Epidemiology and outcome of severe pneumococcal pneumonia admitted to intensive care unit: a multicenter study
Critical Care, 08/16/2012
Mongardon N et al. – In ICU, mortality of pneumococcal Community–acquired pneumonia (CAP) remains high despite adequate antimicrobial treatment. Baseline demographic data and renal replacement therapy have a major impact on adverse outcome.Methods
- The authors performed a retrospective review of two prospectively–acquired multicentre ICU databases (2001–2008).
- Patients admitted for management of severe pneumococcal CAP were enrolled if they met the 2001 American Thoracic Society criteria for severe pneumonia, had life–threatening organ failure and had a positive microbiological sample for S. pneumoniae.
- Patients with bronchitis, aspiration pneumonia or with non–pulmonary pneumococcal infections were excluded.
- Two hundred and twenty two patients were included, with a median SAPS 2 score reaching 47 [36–64].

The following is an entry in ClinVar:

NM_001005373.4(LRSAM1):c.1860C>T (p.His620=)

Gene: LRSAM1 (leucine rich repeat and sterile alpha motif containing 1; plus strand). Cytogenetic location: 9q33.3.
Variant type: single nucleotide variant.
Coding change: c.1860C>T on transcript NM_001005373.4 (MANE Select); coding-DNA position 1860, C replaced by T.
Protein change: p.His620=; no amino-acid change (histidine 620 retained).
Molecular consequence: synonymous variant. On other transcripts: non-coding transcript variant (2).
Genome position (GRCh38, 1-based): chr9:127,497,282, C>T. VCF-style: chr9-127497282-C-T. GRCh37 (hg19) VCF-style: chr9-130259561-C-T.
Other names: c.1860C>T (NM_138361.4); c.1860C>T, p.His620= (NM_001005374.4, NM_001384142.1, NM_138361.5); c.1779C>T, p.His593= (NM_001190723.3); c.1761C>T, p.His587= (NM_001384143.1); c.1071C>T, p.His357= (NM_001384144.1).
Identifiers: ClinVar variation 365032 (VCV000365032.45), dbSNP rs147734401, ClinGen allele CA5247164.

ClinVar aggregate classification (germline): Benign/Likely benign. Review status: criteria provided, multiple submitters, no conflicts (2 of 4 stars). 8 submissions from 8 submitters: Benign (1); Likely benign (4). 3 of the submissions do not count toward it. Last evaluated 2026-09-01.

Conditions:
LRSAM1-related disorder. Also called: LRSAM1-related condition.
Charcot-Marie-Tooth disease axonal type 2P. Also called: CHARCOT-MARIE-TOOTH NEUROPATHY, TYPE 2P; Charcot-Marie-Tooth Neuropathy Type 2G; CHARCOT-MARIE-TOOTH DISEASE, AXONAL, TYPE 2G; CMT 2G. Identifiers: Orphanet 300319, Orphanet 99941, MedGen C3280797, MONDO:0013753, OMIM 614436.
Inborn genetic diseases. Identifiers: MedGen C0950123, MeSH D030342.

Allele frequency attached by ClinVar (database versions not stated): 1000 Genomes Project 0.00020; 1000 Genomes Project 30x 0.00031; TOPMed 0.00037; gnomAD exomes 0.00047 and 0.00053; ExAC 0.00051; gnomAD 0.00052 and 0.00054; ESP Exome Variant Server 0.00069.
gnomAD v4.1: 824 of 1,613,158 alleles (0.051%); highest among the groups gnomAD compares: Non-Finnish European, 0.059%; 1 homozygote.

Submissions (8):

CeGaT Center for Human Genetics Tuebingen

- Acute respiratory failure (n=154) and septic shock (n=54) were their most frequent causes of ICU admission.
- Septic shock occurred in 170 patients (77%) and mechanical ventilation was required in 186 patients (84%); renal replacement therapy was initiated in 70 patients (32%).
- Bacteremia was diagnosed in 101 patients.
- The prevalence of S. pneumoniae strains with decreased susceptibility to penicillin was 39.7%.
- Although antibiotherapy was adequate in 92.3% of cases, hospital mortality reached 28.8%.
- In multivariate analysis, independent risk factors for mortality were age [OR 1.05 (95% CI: 1.02–1.08)], male sex [OR 2.83 (95% CI: 1.16–6.91)] and renal replacement therapy [OR 3.78 (95% CI: 1.71–8.36)].
- Co–morbidities, macrolide administration, concomitant bacteremia or penicillin susceptibility did not influence outcome.